Sunday 10 December 2023

Geminid Meteor Shower

 Get set for the Geminid meteor shower: a shooting star spectacular for the end of the year! Many people look out for the annual Perseid meteor shower, which occurs in August. It is, however, not the most spectacular meteor shower. The Geminids hold that title and they can be seen this month. The Geminids reach maximum on the nights of December 13/14 and December 14/15 when up to 120 meteors per hour might be seen.

Meteors are connected with comets. As a comet, which is essentially a dirty snowball, travels around the Sun, it leaves a trail of dust behind it. If the Earth happens to pass through such a trail we see a meteor shower. The Earth passes through many such streams each year. Some of the meteor showers are spectacular; others less so, but they are all predictable. The Geminids are so called because the meteors all seem to come from the constellation of Gemini the Twins. They are special because they are associated not with a comet but with an asteroid, called Phaethon.

The pieces of dust produced by asteroids are slightly larger than those produced by comets and because of this they travel through the Earth’s atmosphere more slowly, making them much brighter than the usual meteors. The Geminids travel at about twenty miles a second, while most other meteors travel at speeds closer to forty miles per second. The dust particles burn up due to friction in the Earth’s atmosphere.

If there are no clouds we should be in for a spectacular event. If you see a meteor or shooting star in the sky, remember to make a wish!


Saturday 9 December 2023

Transit of Venus seen from India in 1874


Manchester Courier and Lancashire General Advertiser

Friday 11th December 1874

Transit of Venus

This station (Roorkee) is in fact a contribution made by the Government of India at the suggestion of Colonel Tennant B.E, ( Bengal Engineers), who in and since 1865 has rendered valuable aid in the observations of many interesting astronomical phenomena visible in Indian territory, especially the total eclipse of 1868 and 1871.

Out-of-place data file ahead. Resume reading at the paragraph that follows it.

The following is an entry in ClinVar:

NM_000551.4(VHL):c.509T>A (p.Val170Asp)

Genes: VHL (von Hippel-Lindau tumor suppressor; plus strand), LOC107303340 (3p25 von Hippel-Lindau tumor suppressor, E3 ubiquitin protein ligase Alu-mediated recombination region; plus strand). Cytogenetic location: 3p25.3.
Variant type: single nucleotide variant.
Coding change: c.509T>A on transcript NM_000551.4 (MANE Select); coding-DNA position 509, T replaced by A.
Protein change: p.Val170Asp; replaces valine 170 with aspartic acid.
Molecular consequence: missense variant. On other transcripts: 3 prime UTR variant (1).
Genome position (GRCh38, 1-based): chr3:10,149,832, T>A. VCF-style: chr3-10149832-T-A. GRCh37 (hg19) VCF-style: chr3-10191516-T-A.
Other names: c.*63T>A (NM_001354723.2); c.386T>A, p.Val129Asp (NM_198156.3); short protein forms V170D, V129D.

The suggestion of Colonel Tennant was at once warmly taken up by the viceroy in conjunction with the home government with a view to their future use in subsequent inquiries. The instruments sent out by Colonel Strange, of the India Stores Department are of the utmost precession and delicacy.

The temporary observatory erected by Col. Tennant at Roorkee, the seat of the Indian Civil Engineering College at the foot of the Himalayas, now contain a refractor of 6 inch aperture made by T Cooke & Sons York.

Manchester Courier and Lancashire General Advertiser

Saturday 12th December 1874

Colonel Tennant from Roorkee says that during the transit one hundred photographs of the planet had been taken.

Probably if nothing else had been done, this would have secured to England an honourable place in the record of investigations.


Friday 8 December 2023

Sun Pillars seen at the Harrogate Observatory in 1902

At the Harrogate Corporation Observatory on January 7th 1902 Sun Pillars were seen. Earlier displays were seen on December 3rd 1901. On both occasions the following was noted:-

a) The presence of Cirrus Cloud.

b) These clouds must be in a banded or striated form.

c) They must lie at right angles to the path of the Sun.

d) These clouds must of course be present in the immediate neighbourhood of the setting Sun.